The head of the Catholic Church in Ireland recently expressed shock, over what he says is a “blasphemous” satirical clip broadcast on RTE’s New Year’s Eve Countdown Show, which he said was mocking and deeply offensive to Christians.
In two tweets, Archbishop Eamon Martin called for it to be removed “immediately” from the national broadcaster’s online player.
I was deeply appalled, like so many, by the New Year’s Eve Countdown Show which was broadcast on 31st December 2020 at 10.45pm. The section in question is the Waterford Whispers sketch.
The RTÉ website reports at RTÉ apologises after complaints over NYE sketch (rte.ie): “It is understood the clip will not be removed from the RTÉ Player as requested, but a warning will be attached to the footage to advise viewers that the material may cause offence.” This action is entirely inadequate.
RTÉ is obliged under Section 39 (1) of the Broadcasting Act 2009 to ensure that anything which may reasonably be regarded as causing harm or offence, or as likely to promote, or incite to, crime or as tending to undermine the authority of the State, is not broadcast.
RTÉ has an excellent historical record of presentation on religious matters – the broadcast of Mass on RTÉ News Now during the Covid-19 pandemic has been the subject of much appreciative comment.
I find it beyond belief that those responsible for the New Year’s Eve programme, and those in RTÉ with responsibility for oversight, were not aware of the offence that it would cause.
It may be that those responsible took the view that God is a fictional being, and that therefore nobody would be offended. This shows a disastrous lack of understanding of the importance religious faith plays in the lives of people.
Did they ask themselves how their parents or grandparents would view the material?
Whether one regards God as a very real being (as I do) or as a symbolic representation of values of goodness and compassion and love, the segment in question was entirely inappropriate.
We show respect for the Irish National Flag – the Dept. of the Taoiseach has a 28-page booklet about the appropriate use of the Flag (gov.ie – The National Flag).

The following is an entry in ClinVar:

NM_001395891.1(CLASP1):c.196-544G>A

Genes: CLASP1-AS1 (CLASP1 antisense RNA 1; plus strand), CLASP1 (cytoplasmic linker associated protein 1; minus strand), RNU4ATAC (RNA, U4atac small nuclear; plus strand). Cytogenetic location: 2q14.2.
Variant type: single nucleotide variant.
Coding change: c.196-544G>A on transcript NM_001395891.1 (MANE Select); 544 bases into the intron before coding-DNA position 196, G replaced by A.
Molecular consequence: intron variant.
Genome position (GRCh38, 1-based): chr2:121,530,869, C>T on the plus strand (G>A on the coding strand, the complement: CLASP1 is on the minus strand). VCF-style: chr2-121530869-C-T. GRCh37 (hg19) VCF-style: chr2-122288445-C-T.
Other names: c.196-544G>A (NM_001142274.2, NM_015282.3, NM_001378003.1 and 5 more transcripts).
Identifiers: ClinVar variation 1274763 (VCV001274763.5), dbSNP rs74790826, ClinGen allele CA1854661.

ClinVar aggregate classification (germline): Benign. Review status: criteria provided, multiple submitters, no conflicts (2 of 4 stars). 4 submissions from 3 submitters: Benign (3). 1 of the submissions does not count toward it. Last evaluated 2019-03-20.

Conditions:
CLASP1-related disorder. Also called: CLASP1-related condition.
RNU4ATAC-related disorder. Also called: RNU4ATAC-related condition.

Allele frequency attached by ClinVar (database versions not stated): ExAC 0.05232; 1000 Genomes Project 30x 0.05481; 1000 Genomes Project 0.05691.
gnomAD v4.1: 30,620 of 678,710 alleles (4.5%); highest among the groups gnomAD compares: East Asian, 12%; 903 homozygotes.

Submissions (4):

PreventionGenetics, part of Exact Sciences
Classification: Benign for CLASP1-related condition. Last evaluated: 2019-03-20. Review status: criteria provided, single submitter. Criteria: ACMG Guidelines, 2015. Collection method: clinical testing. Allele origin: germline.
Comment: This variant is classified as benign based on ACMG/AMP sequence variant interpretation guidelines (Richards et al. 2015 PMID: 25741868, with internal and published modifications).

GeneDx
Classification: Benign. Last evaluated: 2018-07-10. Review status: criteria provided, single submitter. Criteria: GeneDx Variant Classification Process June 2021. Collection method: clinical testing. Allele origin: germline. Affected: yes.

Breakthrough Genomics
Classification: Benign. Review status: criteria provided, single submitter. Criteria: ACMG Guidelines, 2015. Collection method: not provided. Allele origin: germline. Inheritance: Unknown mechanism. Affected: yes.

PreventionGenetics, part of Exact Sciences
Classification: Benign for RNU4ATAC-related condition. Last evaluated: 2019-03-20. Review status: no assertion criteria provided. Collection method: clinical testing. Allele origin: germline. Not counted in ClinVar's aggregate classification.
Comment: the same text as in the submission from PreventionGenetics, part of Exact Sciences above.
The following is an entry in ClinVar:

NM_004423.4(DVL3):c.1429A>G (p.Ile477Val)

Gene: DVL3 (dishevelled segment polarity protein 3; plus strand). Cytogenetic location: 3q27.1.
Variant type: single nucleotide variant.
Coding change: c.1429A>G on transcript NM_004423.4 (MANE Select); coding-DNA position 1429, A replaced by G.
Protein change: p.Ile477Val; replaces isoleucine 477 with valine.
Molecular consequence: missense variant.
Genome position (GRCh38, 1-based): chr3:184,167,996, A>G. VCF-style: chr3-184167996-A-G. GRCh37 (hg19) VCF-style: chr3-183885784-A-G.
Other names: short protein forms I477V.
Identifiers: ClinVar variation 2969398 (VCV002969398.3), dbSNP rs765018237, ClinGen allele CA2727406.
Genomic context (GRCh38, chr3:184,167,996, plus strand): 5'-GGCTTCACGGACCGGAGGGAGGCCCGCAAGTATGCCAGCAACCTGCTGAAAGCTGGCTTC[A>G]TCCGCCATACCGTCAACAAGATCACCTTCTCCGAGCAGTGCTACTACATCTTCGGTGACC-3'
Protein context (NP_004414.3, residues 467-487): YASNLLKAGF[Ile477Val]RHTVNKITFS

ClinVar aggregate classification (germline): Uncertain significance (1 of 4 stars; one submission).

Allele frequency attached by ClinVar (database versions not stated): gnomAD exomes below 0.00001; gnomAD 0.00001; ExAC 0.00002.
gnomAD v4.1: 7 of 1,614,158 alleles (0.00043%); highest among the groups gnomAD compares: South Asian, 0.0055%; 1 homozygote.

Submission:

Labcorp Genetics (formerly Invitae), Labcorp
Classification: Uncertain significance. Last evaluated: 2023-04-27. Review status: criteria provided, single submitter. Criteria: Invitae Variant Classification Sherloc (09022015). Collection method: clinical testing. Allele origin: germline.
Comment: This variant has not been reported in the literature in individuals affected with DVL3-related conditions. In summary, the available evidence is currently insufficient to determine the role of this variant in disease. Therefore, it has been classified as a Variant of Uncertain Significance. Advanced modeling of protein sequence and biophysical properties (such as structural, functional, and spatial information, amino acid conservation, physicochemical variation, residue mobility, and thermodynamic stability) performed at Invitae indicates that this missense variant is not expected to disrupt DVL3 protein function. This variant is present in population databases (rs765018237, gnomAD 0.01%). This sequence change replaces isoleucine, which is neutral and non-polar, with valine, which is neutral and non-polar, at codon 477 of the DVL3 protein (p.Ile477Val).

The flag is a human construct with deep significance for Ireland. While some might care little if it is treated with disrespect, I’m sure that there would be widespread objection if this were done publicly, and especially if this were done by RTÉ, the national broadcasting body.
Similarly, there would be strong protest if a national monument like the Garden of Remembrance or the GPO in Dublin were shown disrespect.
It is true that the proportion of people who say they have no religious faith has increased, but RTÉ must be aware that the vast majority of people in Ireland do acknowledge religious connection, of whatever level. Freedom of speech is important, but so is respect for others, which no law can enforce.
We remember the tragic events around Charlie Hebdo in January 2015.
The violence was appalling, but it is difficult to believe that the producers of the magazine were unaware of the offence which would be caused by their insistence on their right to publish the cartoons in question.
I would be surprised if our Islamic community is not also offended by the RTÉ programme – they are of the same family of Abrahamic faiths as Jews and Christians, and have a tradition of honouring Mary and Jesus.
Was nobody in RTÉ aware beforehand of the likelihood of the segment of the show on 31st December causing offence? Did they just not care if it offended?
It is also deeply offensive to joke about rape. Too many in all our communities have suffered such violation.
To describe the conception of Jesus as an incidence of rape is not at all consistent with the account in Chapter 1 of St. Luke’s Gospel. To describe it as rape displays a lamentable ignorance.
I believe that the offending segment should be removed, and to replace it not with a “warning” but with a statement of policy which reflects the true responsibilities of RTÉ in this regard.